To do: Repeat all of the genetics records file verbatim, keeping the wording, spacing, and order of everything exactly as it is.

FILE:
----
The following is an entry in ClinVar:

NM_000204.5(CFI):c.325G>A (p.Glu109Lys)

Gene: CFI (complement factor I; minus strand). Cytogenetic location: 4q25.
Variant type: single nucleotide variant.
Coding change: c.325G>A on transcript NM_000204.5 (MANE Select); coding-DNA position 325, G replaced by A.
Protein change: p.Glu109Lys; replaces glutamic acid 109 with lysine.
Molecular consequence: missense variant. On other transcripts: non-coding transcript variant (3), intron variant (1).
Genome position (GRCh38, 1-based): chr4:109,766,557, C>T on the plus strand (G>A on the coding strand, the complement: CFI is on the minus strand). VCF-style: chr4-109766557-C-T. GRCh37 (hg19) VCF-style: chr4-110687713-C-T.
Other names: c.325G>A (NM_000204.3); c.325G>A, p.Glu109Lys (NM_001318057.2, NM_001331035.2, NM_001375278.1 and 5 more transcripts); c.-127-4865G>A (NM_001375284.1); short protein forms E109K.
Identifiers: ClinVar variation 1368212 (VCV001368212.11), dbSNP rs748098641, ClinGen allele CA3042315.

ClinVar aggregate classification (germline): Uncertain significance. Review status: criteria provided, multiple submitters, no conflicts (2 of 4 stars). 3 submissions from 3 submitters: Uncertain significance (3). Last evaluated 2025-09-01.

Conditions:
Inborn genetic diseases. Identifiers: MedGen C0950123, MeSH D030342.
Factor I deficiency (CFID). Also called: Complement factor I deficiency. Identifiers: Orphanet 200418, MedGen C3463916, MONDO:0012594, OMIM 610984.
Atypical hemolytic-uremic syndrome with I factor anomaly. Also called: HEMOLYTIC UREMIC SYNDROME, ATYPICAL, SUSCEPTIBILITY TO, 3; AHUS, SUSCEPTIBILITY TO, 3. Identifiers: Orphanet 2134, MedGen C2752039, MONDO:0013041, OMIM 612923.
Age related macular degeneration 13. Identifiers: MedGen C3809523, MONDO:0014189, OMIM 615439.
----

The following is an entry in ClinVar:

NM_000204.5(CFI):c.325G>A (p.Glu109Lys)

Gene: CFI (complement factor I; minus strand). Cytogenetic location: 4q25.
Variant type: single nucleotide variant.
Coding change: c.325G>A on transcript NM_000204.5 (MANE Select); coding-DNA position 325, G replaced by A.
Protein change: p.Glu109Lys; replaces glutamic acid 109 with lysine.
Molecular consequence: missense variant. On other transcripts: non-coding transcript variant (3), intron variant (1).
Genome position (GRCh38, 1-based): chr4:109,766,557, C>T on the plus strand (G>A on the coding strand, the complement: CFI is on the minus strand). VCF-style: chr4-109766557-C-T. GRCh37 (hg19) VCF-style: chr4-110687713-C-T.
Other names: c.325G>A (NM_000204.3); c.325G>A, p.Glu109Lys (NM_001318057.2, NM_001331035.2, NM_001375278.1 and 5 more transcripts); c.-127-4865G>A (NM_001375284.1); short protein forms E109K.
Identifiers: ClinVar variation 1368212 (VCV001368212.11), dbSNP rs748098641, ClinGen allele CA3042315.

ClinVar aggregate classification (germline): Uncertain significance. Review status: criteria provided, multiple submitters, no conflicts (2 of 4 stars). 3 submissions from 3 submitters: Uncertain significance (3). Last evaluated 2025-09-01.

Conditions:
Inborn genetic diseases. Identifiers: MedGen C0950123, MeSH D030342.
Factor I deficiency (CFID). Also called: Complement factor I deficiency. Identifiers: Orphanet 200418, MedGen C3463916, MONDO:0012594, OMIM 610984.
Atypical hemolytic-uremic syndrome with I factor anomaly. Also called: HEMOLYTIC UREMIC SYNDROME, ATYPICAL, SUSCEPTIBILITY TO, 3; AHUS, SUSCEPTIBILITY TO, 3. Identifiers: Orphanet 2134, MedGen C2752039, MONDO:0013041, OMIM 612923.
Age related macular degeneration 13. Identifiers: MedGen C3809523, MONDO:0014189, OMIM 615439.